Credit cards are a valuable financial tool, but their benefits largely depend on how they are used. When used simply as a method of payment, they provide a secure and convenient method of payment with the added possibility of rewards. When used as a method of finance, credit cards are an extremely costly way to to take out a loan as well as a dangerous temptation to incur debt. For retired individuals, credit cards pose an even greater challenge as both the risks and rewards are exaggerated.
Should Credit Card Use Be Part of Your Retirement Plan?
There are some definite pros and cons to using credit cards during retirement.
The Advantages Of Using A Credit Card During Retirement
Like all credit card users, retirees can benefit from many of the features that come standard with almost all credit cards. These benefits include purchase protections and travel insurance policies as well as the ability to request charge backs for goods and services not received. In addition, reward cards frequently offer rewards in the form of cash back or loyalty points that can be worth 2% of each dollar spent or even more.
For many retirees, using airline reward cards to earn frequent flier miles is an excellent way save money on travel. Another benefit to having and using credit cards is that they help maintain the card holder’s credit score. Part of the formula that makes up your credit score is composed of factors such as the type of credit used and the credit utilization ratio. It is counter-intuitive, but having more credit cards will boost your credit score as higher available credit means that a card holder’s percentage of credit utilization will be lower that it would be with fewer cards and lower limits.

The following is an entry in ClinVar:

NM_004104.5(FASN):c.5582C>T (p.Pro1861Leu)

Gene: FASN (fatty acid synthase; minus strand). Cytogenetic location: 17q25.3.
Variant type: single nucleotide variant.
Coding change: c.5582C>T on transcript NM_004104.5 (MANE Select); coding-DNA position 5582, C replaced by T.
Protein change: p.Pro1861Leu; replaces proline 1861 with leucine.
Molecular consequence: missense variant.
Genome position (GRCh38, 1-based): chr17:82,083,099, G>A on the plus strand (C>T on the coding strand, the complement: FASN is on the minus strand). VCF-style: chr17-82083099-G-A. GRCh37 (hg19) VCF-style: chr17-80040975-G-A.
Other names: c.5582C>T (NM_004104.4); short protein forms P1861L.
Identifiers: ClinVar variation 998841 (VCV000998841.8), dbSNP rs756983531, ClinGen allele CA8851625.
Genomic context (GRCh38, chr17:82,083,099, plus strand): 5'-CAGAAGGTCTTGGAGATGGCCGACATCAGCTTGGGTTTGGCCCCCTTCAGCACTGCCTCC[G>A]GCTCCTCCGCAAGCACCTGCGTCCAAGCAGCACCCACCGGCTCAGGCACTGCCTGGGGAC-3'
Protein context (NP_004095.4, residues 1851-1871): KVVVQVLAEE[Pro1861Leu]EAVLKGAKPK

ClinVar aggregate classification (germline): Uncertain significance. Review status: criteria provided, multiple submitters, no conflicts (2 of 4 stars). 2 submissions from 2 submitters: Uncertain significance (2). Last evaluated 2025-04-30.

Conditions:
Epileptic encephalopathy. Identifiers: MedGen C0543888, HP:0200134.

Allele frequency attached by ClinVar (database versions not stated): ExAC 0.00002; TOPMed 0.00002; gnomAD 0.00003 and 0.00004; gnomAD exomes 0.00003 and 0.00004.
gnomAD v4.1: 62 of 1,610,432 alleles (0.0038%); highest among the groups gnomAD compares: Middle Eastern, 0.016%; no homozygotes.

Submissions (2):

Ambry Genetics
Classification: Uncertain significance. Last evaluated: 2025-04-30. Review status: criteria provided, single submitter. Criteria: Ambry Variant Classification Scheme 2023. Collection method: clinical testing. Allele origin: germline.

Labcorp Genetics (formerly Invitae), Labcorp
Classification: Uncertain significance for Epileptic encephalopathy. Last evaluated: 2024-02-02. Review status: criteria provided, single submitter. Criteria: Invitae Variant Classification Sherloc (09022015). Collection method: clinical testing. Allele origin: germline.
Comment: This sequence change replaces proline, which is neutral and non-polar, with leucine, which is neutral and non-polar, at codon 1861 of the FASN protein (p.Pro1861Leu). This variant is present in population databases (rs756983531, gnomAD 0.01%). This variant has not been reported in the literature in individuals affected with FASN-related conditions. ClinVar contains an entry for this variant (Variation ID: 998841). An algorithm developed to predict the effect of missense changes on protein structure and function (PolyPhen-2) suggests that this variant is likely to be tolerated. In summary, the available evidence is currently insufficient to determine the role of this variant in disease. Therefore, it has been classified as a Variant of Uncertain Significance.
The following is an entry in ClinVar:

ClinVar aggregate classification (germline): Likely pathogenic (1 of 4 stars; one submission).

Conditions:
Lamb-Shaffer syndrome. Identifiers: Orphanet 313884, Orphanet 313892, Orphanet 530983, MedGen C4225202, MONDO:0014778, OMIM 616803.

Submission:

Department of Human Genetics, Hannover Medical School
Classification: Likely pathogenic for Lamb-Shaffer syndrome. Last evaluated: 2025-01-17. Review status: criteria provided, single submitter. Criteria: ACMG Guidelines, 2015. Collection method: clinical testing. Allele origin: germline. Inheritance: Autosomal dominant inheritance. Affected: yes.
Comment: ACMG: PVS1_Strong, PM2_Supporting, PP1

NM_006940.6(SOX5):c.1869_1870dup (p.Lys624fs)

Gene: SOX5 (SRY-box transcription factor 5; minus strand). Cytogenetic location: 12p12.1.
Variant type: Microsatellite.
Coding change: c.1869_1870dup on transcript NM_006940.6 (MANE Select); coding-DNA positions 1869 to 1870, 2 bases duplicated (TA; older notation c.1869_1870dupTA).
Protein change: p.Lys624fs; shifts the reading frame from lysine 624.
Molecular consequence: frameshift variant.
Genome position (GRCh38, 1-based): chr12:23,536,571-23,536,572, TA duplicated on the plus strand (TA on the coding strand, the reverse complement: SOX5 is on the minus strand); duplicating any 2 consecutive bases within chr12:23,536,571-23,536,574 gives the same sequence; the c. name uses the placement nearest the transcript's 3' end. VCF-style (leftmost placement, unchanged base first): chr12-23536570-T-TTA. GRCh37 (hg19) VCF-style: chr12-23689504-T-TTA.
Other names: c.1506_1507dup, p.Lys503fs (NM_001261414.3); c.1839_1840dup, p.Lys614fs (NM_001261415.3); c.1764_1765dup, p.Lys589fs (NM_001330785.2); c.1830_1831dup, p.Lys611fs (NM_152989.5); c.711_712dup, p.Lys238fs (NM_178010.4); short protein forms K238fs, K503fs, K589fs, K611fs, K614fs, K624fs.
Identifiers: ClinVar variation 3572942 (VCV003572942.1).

The Drawbacks Of Using A Credit Card During Retirement
None of the above benefits are worth the exorbitant price of interest on credit card debt. If a retiree does not pay his or her entire balance in full and on time, he or she will be responsible for interest payments on all purchases from the moment of the transaction up until payment is credited. Worse yet, retirees are just a susceptible as other to the temptation to incur excess debt. At the very least most workers can hope that they will see a pay increase over time in order to help them to control their debt, while a retired card holder is likely to live on a fixed income. Dipping into retirement savings in order to pay off debt will further decrease the long term payout of hard-earned retirement accounts.
Like any tool, credit cards can be used for good purposes or impose serious dangers. Unfortunately, most Americans have gotten into the bad habit of using their credit cards as a method of financing new purchases. Since credit card habits tend to be life long, those who have had difficulty paying off their credit card balances in full should not continue to use credit cards in retirement. Conversely, those who have been able to use their cards strictly as a method of payment, may continue to enjoy the benefits of credit card use during their retirement.
Jason D. Steele is personal finance writer and a consumer advocate. He specializes in helping people eliminate credit card debt and maximize rewards.
Photo by Dave Gingrich via Flickr